Monday, January 12, 2009

Middletown Eye on WNPR's Where We Live


The topic was "the future of newspapers," and our little newsblog was mentioned, not always kindly (though John Dankosky seems to have a slight affection for us.) The entire show is worth a listen, and we don't get mentioned until it's nearly over. I wonder, is a "trained" journalist like a trained sea lion?

3 comments:

archdiva said...

As a journalism school graduate, I can say that yes, a trained journalist is *very* much like a trained sea lion! :)

Vijay Pinch said...

Another fine show by John Dankosky, well worth a listen. The 'plug' for the Eye is at about minute 40 when Dankosky reads a facebook comment from our own Ed McKeon. He then asks one of his guests, Marcia Chambers of the Branford Eagle (an online newspaper) to comment on the phenomenon of citizen journalism. She generally thinks it's a great thing, but cautions that most of these folks aren't 'trained journalists' -- which prompted, no doubt, Ed's comment about 'trained seals'.

(Or perhaps Ed's comment was prompted by an earlier segment in the show, when Dankosky played a tape of Lennie Grimaldi, a journalist and former aide to Joe Ganim, decrying the chumminess that prevailed between the press and the political elite back when Ganim was running Bridgeport. That was also a good show by Dankosky, 'Corrupticut'.)

When pressed by Dankosky about what 'trained journalist' means, Chambers had a tough time conjuring an answer. But eventually she settled on knowing how to get the facts, check them, and put them into an objective story. The other guest on the show, Paul Janensch, Professor of Journalism at Quinnipiac University and former journalist and newspaper editor, had many less kind things to say about 'citizen journalists'. Mostly he feels that newsbloggers are 'bloviators', whose 'reporting' is little better than the uninformed opinions that can be heard in your local bar or on cable television. And his definition of a 'trained journalist'? Well 'it's not physics or higher math'. Mostly it is 'common sense': knowing how to get facts, check them, and put them in a story, taking care to put the most important information first. Hmm. I remember learning this when I did a brief stint as a radio news reporter at U.Va. back in the 1970s. The lesson took exactly one minute, and it was taught by my 'boss' at the station, a third-year student who was in a rush to get to class. Janensch is right: it is not physics or higher math. Seems to me it doesn't take much to be a 'trained journalist.'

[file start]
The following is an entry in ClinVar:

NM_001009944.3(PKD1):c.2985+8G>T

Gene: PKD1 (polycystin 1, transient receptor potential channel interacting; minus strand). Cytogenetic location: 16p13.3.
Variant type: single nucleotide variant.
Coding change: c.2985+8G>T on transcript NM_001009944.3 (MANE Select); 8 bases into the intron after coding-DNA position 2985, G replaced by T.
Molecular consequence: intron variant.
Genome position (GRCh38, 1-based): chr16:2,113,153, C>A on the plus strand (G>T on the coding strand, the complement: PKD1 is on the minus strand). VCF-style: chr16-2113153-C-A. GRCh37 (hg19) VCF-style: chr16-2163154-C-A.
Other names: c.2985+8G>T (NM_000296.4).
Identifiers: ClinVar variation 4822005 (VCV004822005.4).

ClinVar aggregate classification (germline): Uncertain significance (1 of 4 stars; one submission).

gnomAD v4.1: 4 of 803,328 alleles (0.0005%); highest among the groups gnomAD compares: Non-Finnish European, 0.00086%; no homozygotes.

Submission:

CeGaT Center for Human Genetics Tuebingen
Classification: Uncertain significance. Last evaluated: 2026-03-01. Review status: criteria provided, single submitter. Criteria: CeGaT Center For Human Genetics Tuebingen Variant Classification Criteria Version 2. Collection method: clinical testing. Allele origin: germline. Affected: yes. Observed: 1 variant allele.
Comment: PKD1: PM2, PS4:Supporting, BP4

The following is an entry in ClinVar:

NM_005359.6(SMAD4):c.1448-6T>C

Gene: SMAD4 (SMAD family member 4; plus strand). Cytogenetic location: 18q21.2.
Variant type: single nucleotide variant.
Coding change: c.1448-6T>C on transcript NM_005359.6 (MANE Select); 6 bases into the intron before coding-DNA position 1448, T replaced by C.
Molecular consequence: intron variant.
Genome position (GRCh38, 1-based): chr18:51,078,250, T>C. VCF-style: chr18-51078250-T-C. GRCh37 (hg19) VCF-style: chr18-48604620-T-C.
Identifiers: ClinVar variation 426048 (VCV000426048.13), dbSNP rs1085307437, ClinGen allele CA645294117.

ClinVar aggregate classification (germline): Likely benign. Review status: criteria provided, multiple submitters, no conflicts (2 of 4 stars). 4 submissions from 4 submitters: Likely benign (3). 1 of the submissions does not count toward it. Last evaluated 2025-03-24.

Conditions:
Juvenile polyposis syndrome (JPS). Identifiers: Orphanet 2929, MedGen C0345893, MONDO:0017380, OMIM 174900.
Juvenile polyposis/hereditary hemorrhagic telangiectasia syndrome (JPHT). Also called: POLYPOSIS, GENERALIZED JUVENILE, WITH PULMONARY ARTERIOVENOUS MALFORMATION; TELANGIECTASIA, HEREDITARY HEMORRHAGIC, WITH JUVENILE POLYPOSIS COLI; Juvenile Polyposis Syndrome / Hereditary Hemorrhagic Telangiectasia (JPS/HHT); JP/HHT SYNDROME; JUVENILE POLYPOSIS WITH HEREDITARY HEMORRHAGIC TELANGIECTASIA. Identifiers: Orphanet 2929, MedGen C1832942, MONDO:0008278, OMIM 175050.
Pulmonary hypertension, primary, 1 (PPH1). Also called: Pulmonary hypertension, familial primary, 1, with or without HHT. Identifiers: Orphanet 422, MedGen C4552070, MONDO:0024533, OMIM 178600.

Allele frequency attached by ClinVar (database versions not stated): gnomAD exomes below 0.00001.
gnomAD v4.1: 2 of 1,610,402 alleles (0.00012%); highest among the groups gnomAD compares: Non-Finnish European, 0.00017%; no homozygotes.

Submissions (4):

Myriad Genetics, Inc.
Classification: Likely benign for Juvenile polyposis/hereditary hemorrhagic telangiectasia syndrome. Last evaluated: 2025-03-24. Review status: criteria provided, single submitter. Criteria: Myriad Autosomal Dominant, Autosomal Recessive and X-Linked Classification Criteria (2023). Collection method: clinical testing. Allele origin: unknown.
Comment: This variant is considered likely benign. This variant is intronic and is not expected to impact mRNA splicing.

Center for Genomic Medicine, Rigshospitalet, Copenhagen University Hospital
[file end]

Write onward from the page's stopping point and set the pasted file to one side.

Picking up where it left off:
To be fair, I do think that there is a need for professional journalism as opposed to volunteer journalism. (I find the contrast between 'trained' and 'citizen' journalist to be a false one. Aren't 'trained journalists' also citizens?) For one thing, professional journalists often -- even usually, though certainly not always -- work for editors and publishers who are willing to constitute a firewall against the forces out there that would wish to influence the tenor of a story or seek to prevent controversy and investigative reporting. Volunteer journalists don't have that protection, nor do they (usually) have the luxury of time to do deep investigative reporting. They also have jobs, and need to constantly be careful about offending their employers. As a result, you won't find much exposure of corruption in high places in newsblogs like the Middletown Eye. Unfortunately, given the 'chumminess' that often prevails between reporters and politicians (and, we might add, powerful lobbyists), we haven't found it much in the professional news media either.

What you do get in newsblogs is a different point of view from the 'mainstream media'. It may not always be correct, but at least it is there -- and the point of the 'comments' section is that the facts can be corrected if they are plainly wrong. In the case of the Eye, you also get basic details about what goes on in town and, most importantly, what happens at important city meetings. The traditional news sources -- the professional journalists -- have, for the most part, given up covering these town meetings.

There is much more to be said about all this from a longer-term historical point of view, particularly with an eye to how newspapers evolved in the first place, how they were funded, how they constituted part of a public sphere. The public sphere has changed with the rise of the internet, as has private funding of the news. The business model is still a viable one, but there needs to be some kind of adaptation. An early guest on the show, who was on the phone (and who was difficult to follow as a result), made the point that the future of journalism is more local news. I hope he's right. We need it, desperately.

jd said...

Ed - It's John Dankosky. Thanks for continuing this conversation online. I'd love to get into the idea of the "trained journalist" with you on a future show. Great job keeping us up to date on Middletown. My reporter, Lucy Nalpathanchil (who lives there) reads the "Eye" all the time!